While procrastinating, opportunities are lost or we dig ourselves in a bit deeper.

The last year in particular has been challenging with higher interest rates and a steadily increasing cost of living. Many families are struggling to cover their bills and put food on the table.

I’ve written columns before about how, if you have equity in your home, it might be wise to consider a consolidation of your consumer debt to free up cash flow. Making lifestyle changes can be easier said than done.

I believe that staying the course and getting your mortgage paid off as soon as possible is always the best plan, but there comes a time when you also need to look at how your finances are affecting your physical and mental health.

When we get behind with our bills or are teetering on the edge of not being able to cover everything this month, we are also concerned about what people might think. We are worried about a call from our creditors asking for a payment. We project a certain lifestyle and feel the pressure to maintain this even though we can’t actually afford it right now. We lose sleep at night thinking about the “what-ifs”.

If you are in this situation and have equity in your home, I encourage you to take action to explore your options sooner rather than later.

I have worked with clients who have never missed a payment ever but their credit scores were in the 500 range (not good) because they are over-extended and maxed out on multiple loans, credit cards and/or credit lines.

Had they reached out sooner, we would have had more options to help them with a fresh start. This doesn’t mean we can’t find options, but there are certainly more available when credit scores are higher.

As a rule I don’t get into the discussion of why you would work with a mortgage broker versus a bank but this is one of those times. I do place many of my clients with chartered banks when that is the right fit.

When you approach your bank your situation might not be a fit for their lending guidelines. They may tell you they are not able to help you and that you will have to sell your home or look at a consumer proposal or bankruptcy.

Selling your home may be the right answer, but before you jump to that place take a look at other options. Pick up the phone. Don’t procrastinate.

If you are working with a mortgage broker, they are able to explore multiple lenders and programs to help you try to find a solution to put you on the right track sooner rather than later.

This article is written by or on behalf of an outsourced columnist and does not necessarily reflect the views of Castanet.


Importance of getting all the paperwork in order when seeking a mortgage

Mortgage puzzles

I’ve written about mortgage documentation in several columns over the years.

Last week, I had an interesting call with several of my colleagues about trends we are seeing in the mortgage world around paperwork right now.

There are people who think mortgage brokers are able to cut corners and have an easier time getting a mortgage approved. Ironically, I believe we are held to a higher standard which sometimes translates to frustration for clients as we are doing our due diligence with document collection.

When starting with new clients, part of my conversation includes an overview of the documents we will need as well as an explanation of why. This conversation also includes a bit of an apology because I know how challenging this process can sometimes be.

“My bank has never asked for that” is something I hear often. What clients don’t consider is that their bank has a full historical view of their day-to-day banking as opposed to new lenders who are just being introduced to these clients.

If you were asked to lend someone $500,000, would you do it on a handshake? Would you assume they will repay you in a timely manner (as agreed) because they seem like good people? The answer is likely no to both questions.

That’s one part of the puzzle. The other part is the increasing trend of fraud in the mortgage world.

From my perspective, my reputation and livelihood are too important to entertain clients who I suspect are not quite as they appear. I explain I am very particular about gathering documents upfront to make sure we are not going to run into any unexpected or unpleasant surprises.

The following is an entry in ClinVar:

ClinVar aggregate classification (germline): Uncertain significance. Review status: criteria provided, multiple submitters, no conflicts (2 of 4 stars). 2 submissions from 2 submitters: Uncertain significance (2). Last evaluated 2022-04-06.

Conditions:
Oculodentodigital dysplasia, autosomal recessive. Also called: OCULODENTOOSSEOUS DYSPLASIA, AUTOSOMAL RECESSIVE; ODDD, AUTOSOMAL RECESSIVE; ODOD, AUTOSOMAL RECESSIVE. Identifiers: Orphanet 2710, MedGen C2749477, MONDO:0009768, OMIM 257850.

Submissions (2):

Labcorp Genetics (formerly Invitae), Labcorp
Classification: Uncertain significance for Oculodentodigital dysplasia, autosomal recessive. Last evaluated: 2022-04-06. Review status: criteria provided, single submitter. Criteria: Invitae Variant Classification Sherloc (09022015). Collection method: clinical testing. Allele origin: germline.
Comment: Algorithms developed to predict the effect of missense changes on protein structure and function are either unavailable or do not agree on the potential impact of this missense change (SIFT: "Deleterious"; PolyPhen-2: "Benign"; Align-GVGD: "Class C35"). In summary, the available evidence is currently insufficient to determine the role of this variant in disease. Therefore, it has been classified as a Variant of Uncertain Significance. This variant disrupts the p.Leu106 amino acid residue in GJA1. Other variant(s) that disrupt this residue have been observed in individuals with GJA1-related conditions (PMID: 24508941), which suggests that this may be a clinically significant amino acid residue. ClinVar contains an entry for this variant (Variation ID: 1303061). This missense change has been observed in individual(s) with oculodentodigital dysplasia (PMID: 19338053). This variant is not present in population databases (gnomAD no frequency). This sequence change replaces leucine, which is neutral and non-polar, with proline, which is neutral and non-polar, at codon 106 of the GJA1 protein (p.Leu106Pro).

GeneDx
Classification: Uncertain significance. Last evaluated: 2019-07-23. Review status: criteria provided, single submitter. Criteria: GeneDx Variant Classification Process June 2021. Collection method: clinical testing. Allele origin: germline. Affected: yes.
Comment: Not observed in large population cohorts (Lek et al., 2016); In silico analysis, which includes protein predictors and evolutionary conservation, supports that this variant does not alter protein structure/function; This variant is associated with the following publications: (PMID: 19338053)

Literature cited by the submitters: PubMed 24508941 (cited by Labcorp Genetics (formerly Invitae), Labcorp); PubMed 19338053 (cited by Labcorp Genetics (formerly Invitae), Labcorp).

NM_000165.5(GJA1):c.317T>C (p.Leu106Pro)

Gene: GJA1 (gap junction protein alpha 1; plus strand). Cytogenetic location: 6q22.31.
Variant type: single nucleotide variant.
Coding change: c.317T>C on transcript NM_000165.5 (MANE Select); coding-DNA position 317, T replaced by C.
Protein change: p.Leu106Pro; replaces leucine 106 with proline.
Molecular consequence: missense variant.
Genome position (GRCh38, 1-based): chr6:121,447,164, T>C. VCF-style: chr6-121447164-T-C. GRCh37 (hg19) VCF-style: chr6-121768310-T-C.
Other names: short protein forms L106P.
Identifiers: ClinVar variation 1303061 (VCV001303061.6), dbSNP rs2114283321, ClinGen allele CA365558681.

From time to time we come across documents that are glaringly obvious attempts at fraud. With today’s technology, fictitious documents are becoming easier to create and harder to detect. As brokers we represent both our clients and the lenders we are placing their mortgage with. I discovered fraudulent documents on one of my files recently and cancelled the application and notified the lender.

My now former client was very very angry. He didn’t see what the big deal was. He went to a local branch and his mortgage was approved.

Where is the harm? If part of the fraud includes income documents, will this client actually be able to make his mortgage payments down the road? Because he did have a substantial down payment relative to his income, does he have a sideline that isn’t declared or legal?

I absolutely agree that collecting the required documents for your mortgage can seem frustrating, and you may question why your mortgage person is asking for the weird and wonderful collection of paperwork they are asking for. Or you may question why they are asking for more and more paperwork.

Please understand, these requests are coming from the lender and we are doing our best as the middleman to help ease the process for you.

Lenders want to be confident that they are making solid decisions with their approvals and are doing their best to prevent mortgage fraud.

This article is written by or on behalf of an outsourced columnist and does not necessarily reflect the views of Castanet.

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About the Author

Tracy Head helps busy families get a head start on home ownership.

With today’s increasingly complicated mortgage rules, Tracy spends time getting to know her clients and helps them to better understand the mortgage process. She supports her clients before, during, and after their mortgage is in place.

Tracy works closely with her clients, offering advice and options. With access to more than 40 different lenders. She is able to assist with residential, commercial, and reverse mortgages in order to match the needs of her clients with the right mortgage package.

Tracy works hard to find the right fit for her clients and provide support for years down the road.

Call Tracy at 250-826-5857 or reach out by email [email protected]

Visit her website at www.headstartmortgages.com

Download her app: Headstart Mortgage Architects



The views expressed are strictly those of the author and not necessarily those of Castanet. Castanet does not warrant the contents.